Neonazi Met Police officer first to be formally convicted for membership of a banned terror group

Apr.2, 2021

A NEONAZI Met officer became the first policeman to be formally convicted for membership of a banned terror group today.

PC Ben Hannam, 22, was found guilty over his links to right-wing extremist group National Action (NA) following a trial at the Old Bailey.

He was also convicted of lying on his application and vetting forms to join the Metropolitan Police, as well as for making explosive devices and having terror documents detailing knife combat.

A jury had deliberated for more than 32 hours before handing down the verdict.

Judge Anthony Leonard QC lifted a ban on reporting the case after Mr Hannam admitted possessing an indecent image of a child, which was to have been the subject of a separate trial.

Mr Hannam, who gave away no reaction in the dock, was granted bail ahead of his sentencing on April 23 but warned by the judge that he faced jail.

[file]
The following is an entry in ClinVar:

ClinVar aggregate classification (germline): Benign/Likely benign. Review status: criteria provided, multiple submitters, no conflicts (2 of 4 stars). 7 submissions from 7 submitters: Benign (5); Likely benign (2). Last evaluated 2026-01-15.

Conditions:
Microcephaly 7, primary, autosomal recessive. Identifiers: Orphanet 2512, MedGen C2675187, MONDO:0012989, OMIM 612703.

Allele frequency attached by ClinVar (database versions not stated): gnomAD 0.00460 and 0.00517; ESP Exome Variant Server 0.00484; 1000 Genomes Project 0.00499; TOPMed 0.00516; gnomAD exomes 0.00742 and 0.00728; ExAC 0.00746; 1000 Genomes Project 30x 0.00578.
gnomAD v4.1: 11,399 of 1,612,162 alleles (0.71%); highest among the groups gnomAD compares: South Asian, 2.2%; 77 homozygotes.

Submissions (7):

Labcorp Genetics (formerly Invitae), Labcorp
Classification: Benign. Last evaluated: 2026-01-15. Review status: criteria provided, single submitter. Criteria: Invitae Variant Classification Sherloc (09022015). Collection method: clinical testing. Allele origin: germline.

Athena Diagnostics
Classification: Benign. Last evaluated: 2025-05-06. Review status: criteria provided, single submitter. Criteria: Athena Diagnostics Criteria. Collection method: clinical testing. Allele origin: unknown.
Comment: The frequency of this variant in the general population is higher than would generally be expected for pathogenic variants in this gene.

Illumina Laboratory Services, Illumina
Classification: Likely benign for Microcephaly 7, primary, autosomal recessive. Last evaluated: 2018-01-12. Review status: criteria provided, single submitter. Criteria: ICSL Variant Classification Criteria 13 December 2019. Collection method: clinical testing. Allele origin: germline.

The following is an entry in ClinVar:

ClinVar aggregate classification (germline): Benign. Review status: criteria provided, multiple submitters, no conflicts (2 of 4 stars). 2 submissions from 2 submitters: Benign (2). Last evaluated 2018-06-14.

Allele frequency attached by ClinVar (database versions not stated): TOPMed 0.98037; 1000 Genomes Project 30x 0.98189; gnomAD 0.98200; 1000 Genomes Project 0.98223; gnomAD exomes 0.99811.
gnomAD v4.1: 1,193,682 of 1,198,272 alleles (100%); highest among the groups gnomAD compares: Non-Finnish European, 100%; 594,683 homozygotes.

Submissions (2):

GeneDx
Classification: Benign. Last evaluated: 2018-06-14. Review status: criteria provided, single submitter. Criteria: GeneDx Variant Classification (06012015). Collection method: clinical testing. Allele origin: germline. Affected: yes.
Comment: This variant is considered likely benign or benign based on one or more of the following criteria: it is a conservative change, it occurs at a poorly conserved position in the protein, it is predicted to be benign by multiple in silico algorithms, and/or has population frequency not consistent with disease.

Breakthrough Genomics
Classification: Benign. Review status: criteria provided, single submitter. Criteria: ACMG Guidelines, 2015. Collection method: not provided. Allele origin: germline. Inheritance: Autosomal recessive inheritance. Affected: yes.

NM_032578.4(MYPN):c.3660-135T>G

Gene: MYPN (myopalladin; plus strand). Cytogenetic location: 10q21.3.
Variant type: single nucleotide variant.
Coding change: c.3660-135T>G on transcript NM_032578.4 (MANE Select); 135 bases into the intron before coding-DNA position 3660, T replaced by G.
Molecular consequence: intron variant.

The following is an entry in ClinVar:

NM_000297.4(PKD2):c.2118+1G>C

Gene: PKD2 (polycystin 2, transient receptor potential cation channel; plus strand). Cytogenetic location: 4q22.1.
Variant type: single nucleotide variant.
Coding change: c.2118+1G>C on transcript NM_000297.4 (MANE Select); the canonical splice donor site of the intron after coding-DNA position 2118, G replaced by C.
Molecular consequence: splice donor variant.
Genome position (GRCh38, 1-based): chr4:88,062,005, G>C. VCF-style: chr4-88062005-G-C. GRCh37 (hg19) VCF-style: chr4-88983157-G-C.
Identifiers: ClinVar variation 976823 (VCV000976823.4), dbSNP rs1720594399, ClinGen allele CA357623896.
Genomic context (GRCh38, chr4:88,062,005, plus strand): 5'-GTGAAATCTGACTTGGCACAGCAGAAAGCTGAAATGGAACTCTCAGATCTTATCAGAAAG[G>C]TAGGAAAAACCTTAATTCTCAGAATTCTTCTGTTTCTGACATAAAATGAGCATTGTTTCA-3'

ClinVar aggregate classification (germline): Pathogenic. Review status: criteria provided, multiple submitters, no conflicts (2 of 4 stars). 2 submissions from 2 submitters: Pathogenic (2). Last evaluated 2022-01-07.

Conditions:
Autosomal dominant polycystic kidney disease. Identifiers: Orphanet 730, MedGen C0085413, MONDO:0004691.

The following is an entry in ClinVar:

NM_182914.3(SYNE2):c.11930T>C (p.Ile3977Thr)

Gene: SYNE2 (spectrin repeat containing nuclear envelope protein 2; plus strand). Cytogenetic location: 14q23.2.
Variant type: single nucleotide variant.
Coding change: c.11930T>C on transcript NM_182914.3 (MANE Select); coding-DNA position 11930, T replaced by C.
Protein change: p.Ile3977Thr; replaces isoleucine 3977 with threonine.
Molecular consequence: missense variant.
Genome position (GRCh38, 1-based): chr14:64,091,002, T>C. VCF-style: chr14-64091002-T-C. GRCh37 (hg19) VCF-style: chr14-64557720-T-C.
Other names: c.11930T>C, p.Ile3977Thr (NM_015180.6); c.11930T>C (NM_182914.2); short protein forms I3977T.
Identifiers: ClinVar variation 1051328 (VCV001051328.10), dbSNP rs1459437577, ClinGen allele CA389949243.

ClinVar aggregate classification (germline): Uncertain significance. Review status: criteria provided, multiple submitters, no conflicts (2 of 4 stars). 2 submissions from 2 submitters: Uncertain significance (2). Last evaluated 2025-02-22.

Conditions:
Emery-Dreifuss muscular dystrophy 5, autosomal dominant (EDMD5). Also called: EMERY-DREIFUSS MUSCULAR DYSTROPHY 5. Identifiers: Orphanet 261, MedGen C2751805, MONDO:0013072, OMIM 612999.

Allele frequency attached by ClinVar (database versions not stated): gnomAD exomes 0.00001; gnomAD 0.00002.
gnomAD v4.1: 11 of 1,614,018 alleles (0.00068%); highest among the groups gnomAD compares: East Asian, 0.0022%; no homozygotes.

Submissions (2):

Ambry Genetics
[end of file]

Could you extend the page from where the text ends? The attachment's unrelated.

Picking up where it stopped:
He had been working as a probationary officer for the Metropolitan Police for nearly two years before he was found on a leaked user database of extreme right-wing forum Iron March.

Mr Hannam had signed up to the forum when he joined the London branch of NA in March 2016.

The officer, who has autism, said he was “desperate to impress” an older NA organiser who gave him free stickers and badges.

His association with NA ended before he began working for the Met and counter-terrorism officers acted “swiftly” once he had been identified as a suspect.

Commander Richard Smith, head of the Met’s counter-terrorism command, said it was a “unique” case.

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He said: “Ben Hannam obviously lied on his application form to join the Met.

“He would never have been able to join had we known then of his interest in the extreme right wing and his previous membership of National Action.”

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